Wikipedia is a good resource, but you need to know how to use it
I am so pleased with how our Wikipedia unit turned out. I wanted to share what happened on the last day of the project: the students debated Wikipedia and then reflected on the entire process.
At the end of the two-week unit, the students had to write about Wikipedia in light of all that they had learned. I asked them three questions:
1. Will you use Wikipedia?
2. If so, how will you use it? If not, why not?
3. If so, what will you use it for?
Overall, 18 students answered “yes” to question 1 and six students answered “no.”
Admittedly, I was pleased with this, especially when the students contributed details like the following:
Yes I will use Wikipedia to research. … If I did use Wikipedia, I would probably use more than one of the external links. I will never use an article that has any flags on it. I will use it for all kinds of research, but I would make sure I have at least one other site.
I would use Wikipedia. However, I would use other sites as well to see if the information was correct. I would also check what sources the article has used or if it was flagged. I would use it for any facts I would need. It is important to see if the article is biased, too. Wikipedia is a good resource, but you need to know how to use it.
The two preceding quotes were from one class, where the results of their “yes or no” poll were:
I will not use Wikipedia because false information may end up in an article that I research.
I will not use Wikipedia because some of the information is false. People may have changed it and [it] may not be correct. Also even though Wikipedia has staff that edit pages and supervise they might not find all errors. If I did use Wikipedia I would use it only for specific subjects that I can research if the material is correct.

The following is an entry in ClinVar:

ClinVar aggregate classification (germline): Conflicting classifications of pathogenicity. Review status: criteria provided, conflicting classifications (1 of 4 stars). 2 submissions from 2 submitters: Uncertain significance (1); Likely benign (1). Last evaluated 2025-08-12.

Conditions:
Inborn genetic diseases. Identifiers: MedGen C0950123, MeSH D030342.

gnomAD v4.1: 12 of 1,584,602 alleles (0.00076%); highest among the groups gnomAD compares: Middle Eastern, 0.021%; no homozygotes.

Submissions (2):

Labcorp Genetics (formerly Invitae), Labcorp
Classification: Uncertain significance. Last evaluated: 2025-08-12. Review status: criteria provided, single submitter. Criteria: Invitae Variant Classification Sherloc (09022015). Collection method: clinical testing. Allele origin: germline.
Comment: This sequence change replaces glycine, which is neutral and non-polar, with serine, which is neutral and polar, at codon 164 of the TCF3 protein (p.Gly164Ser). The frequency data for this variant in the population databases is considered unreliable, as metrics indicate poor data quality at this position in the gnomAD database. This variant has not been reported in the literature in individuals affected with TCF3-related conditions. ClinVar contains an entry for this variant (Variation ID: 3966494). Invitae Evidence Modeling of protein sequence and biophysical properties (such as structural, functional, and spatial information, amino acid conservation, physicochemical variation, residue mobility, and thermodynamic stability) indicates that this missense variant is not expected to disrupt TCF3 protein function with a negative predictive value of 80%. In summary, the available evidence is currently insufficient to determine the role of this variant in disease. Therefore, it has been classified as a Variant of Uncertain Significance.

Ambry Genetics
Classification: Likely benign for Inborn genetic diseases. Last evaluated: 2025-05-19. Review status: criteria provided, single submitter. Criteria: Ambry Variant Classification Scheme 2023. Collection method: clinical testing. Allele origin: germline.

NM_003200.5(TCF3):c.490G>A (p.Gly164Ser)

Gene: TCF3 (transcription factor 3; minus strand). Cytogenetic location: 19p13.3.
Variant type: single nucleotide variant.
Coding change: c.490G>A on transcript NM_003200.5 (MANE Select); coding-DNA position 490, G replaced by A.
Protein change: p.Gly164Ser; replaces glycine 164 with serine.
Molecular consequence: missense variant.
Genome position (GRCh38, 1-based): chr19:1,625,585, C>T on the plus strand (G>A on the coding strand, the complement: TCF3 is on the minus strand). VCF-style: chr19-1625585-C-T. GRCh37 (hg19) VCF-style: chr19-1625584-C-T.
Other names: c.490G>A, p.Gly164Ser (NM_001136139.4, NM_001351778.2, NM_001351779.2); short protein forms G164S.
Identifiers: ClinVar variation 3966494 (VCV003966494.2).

I will only use Wikipedia as a last resort because of how some articles have lies.
I find it interesting that those who said they would not use Wikipedia were focused almost entirely on the “lies” aspect of the site, which is certainly not a word that I used in my lesson. I speculate that these opinions were mostly based on a predetermined idea about Wikipedia; this may be the case for the “I would use it” crowd, too, though those students tended to use much more of the rhetoric I used in my lesson.
Another theory is that when the two groups were debating, Class #1 spent much more time debating a variety of points (authority, bias, oversight, using other websites as accuracy checks) while Class #2 seemed much more focused on the ability of users to edit articles and the fact that it would be impossible for an editor to catch ever single error or act of vandalism. We did not, sadly, get into the fact that there are errors in printed materials as well, and though it was discussed, the students seemed more focused on errors in Wikipedia articles than on the errors they know are on other websites. Which brings me back to the idea that students have a lot of preconceived notions about Wikipedia. One even wrote:
I am not going to use Wikipedia. Even before this assignment, I have never liked using it. Sometimes when I search for things, the articles are really long with a lot of things that aren’t necessary to know, or not related to my search.
These points, of course, completely ignore everything we were discussing.
On the whole, I am extremely pleased with how much the students took in. Even though I’m biased (Wikipedia is my first go-to resource), what I wanted the students to come out of the lesson with was the understanding that they always need to do more than take information as face value. And I believe that the majority of them did so. When I saw the word “authority” in one of their reflection pieces, I almost cried! I would definitely do this lesson again. Please feel free to try it with your own students, and let me know how it goes!